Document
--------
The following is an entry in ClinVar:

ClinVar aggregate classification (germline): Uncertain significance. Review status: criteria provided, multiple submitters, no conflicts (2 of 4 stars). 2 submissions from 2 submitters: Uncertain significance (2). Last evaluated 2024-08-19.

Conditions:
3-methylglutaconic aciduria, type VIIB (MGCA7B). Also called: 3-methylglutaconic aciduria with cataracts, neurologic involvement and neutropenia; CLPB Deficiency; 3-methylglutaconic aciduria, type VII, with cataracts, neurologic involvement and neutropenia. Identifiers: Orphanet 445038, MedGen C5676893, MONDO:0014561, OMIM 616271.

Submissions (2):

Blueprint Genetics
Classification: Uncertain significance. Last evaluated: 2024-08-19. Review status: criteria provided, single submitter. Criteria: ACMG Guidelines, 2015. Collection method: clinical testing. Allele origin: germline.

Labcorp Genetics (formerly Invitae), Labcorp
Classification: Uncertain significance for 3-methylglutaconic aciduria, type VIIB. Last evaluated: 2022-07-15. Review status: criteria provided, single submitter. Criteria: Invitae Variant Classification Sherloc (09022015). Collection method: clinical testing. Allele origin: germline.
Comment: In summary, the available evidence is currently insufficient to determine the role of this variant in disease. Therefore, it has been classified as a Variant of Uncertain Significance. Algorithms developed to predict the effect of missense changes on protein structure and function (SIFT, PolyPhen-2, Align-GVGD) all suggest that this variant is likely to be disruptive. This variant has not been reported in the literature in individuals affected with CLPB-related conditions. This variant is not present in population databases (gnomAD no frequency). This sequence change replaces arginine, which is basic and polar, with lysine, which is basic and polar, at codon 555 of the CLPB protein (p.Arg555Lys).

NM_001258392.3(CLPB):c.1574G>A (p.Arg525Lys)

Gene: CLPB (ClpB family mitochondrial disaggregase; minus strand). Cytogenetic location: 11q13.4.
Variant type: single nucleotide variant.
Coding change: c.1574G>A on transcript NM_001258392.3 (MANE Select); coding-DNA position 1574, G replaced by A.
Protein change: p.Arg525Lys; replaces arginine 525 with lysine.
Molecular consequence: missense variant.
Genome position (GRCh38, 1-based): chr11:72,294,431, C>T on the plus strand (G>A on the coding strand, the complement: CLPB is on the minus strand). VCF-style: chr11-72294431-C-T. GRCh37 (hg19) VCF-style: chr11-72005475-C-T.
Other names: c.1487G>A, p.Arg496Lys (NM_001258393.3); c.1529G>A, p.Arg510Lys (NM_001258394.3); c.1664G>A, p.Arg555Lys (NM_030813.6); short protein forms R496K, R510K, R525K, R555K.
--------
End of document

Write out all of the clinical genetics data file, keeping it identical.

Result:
The following is an entry in ClinVar:

ClinVar aggregate classification (germline): Uncertain significance. Review status: criteria provided, multiple submitters, no conflicts (2 of 4 stars). 2 submissions from 2 submitters: Uncertain significance (2). Last evaluated 2024-08-19.

Conditions:
3-methylglutaconic aciduria, type VIIB (MGCA7B). Also called: 3-methylglutaconic aciduria with cataracts, neurologic involvement and neutropenia; CLPB Deficiency; 3-methylglutaconic aciduria, type VII, with cataracts, neurologic involvement and neutropenia. Identifiers: Orphanet 445038, MedGen C5676893, MONDO:0014561, OMIM 616271.

Submissions (2):

Blueprint Genetics
Classification: Uncertain significance. Last evaluated: 2024-08-19. Review status: criteria provided, single submitter. Criteria: ACMG Guidelines, 2015. Collection method: clinical testing. Allele origin: germline.

Labcorp Genetics (formerly Invitae), Labcorp
Classification: Uncertain significance for 3-methylglutaconic aciduria, type VIIB. Last evaluated: 2022-07-15. Review status: criteria provided, single submitter. Criteria: Invitae Variant Classification Sherloc (09022015). Collection method: clinical testing. Allele origin: germline.
Comment: In summary, the available evidence is currently insufficient to determine the role of this variant in disease. Therefore, it has been classified as a Variant of Uncertain Significance. Algorithms developed to predict the effect of missense changes on protein structure and function (SIFT, PolyPhen-2, Align-GVGD) all suggest that this variant is likely to be disruptive. This variant has not been reported in the literature in individuals affected with CLPB-related conditions. This variant is not present in population databases (gnomAD no frequency). This sequence change replaces arginine, which is basic and polar, with lysine, which is basic and polar, at codon 555 of the CLPB protein (p.Arg555Lys).

NM_001258392.3(CLPB):c.1574G>A (p.Arg525Lys)

Gene: CLPB (ClpB family mitochondrial disaggregase; minus strand). Cytogenetic location: 11q13.4.
Variant type: single nucleotide variant.
Coding change: c.1574G>A on transcript NM_001258392.3 (MANE Select); coding-DNA position 1574, G replaced by A.
Protein change: p.Arg525Lys; replaces arginine 525 with lysine.
Molecular consequence: missense variant.
Genome position (GRCh38, 1-based): chr11:72,294,431, C>T on the plus strand (G>A on the coding strand, the complement: CLPB is on the minus strand). VCF-style: chr11-72294431-C-T. GRCh37 (hg19) VCF-style: chr11-72005475-C-T.
Other names: c.1487G>A, p.Arg496Lys (NM_001258393.3); c.1529G>A, p.Arg510Lys (NM_001258394.3); c.1664G>A, p.Arg555Lys (NM_030813.6); short protein forms R496K, R510K, R525K, R555K.